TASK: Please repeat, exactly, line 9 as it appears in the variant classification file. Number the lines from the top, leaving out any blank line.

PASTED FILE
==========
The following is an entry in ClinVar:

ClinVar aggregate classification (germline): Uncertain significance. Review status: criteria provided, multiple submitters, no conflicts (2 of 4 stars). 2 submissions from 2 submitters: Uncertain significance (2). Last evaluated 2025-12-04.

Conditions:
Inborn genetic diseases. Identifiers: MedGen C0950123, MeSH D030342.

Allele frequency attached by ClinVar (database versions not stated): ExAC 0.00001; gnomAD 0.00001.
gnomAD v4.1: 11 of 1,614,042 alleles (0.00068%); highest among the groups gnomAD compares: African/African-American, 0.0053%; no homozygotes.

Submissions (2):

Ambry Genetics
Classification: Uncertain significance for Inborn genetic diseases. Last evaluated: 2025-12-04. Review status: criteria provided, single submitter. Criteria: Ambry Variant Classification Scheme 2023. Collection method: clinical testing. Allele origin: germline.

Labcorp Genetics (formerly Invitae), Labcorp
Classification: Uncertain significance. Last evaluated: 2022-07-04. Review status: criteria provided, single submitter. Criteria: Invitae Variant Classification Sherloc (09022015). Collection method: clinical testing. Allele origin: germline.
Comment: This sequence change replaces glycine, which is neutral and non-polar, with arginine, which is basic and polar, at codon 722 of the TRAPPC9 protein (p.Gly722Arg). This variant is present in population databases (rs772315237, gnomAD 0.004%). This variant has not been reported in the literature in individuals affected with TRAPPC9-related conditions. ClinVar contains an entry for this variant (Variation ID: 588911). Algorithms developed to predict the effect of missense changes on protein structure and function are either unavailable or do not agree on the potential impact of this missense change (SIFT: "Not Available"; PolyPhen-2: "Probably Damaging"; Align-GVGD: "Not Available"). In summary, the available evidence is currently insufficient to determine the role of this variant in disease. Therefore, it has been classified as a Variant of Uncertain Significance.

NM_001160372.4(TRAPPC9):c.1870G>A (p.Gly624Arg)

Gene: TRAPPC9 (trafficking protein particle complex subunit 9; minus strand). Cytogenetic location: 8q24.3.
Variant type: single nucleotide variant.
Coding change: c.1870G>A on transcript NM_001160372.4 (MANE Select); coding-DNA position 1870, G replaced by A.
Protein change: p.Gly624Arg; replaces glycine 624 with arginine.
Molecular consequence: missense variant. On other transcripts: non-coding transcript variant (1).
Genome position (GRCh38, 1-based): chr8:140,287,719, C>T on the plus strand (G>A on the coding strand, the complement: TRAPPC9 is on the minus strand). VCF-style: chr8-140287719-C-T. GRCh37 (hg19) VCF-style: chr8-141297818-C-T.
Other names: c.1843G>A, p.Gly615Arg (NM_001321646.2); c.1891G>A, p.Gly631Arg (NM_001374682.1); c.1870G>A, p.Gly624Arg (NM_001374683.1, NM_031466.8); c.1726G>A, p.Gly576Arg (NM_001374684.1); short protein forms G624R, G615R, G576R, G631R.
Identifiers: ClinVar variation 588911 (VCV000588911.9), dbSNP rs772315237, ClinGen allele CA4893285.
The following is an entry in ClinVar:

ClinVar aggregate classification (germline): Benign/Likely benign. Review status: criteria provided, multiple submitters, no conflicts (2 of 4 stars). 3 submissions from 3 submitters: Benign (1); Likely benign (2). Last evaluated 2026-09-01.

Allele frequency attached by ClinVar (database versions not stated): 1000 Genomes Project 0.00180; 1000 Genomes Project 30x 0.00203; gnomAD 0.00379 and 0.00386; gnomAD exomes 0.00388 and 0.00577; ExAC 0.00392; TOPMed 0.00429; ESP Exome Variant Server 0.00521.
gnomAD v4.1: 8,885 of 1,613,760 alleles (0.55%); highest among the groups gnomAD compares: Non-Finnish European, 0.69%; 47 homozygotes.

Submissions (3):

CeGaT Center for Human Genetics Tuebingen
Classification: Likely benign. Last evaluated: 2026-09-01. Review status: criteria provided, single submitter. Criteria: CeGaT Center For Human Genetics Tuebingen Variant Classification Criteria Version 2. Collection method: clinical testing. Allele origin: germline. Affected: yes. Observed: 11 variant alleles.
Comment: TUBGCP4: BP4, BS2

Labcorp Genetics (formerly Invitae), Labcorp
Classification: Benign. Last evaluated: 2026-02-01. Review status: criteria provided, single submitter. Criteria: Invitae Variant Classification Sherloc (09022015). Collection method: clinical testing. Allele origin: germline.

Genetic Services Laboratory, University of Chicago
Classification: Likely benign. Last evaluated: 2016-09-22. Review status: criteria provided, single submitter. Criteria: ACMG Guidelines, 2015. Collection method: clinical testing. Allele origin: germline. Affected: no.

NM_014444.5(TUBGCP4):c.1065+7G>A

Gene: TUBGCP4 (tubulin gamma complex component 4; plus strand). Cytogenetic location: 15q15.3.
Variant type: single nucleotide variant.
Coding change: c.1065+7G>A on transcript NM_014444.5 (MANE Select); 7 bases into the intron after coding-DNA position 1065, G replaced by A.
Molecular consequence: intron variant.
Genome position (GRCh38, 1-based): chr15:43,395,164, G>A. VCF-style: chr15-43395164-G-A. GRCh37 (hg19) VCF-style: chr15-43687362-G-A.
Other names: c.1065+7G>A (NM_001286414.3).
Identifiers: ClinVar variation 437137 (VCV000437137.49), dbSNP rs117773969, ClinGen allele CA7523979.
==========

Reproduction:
Classification: Uncertain significance for Inborn genetic diseases. Last evaluated: 2025-12-04. Review status: criteria provided, single submitter. Criteria: Ambry Variant Classification Scheme 2023. Collection method: clinical testing. Allele origin: germline.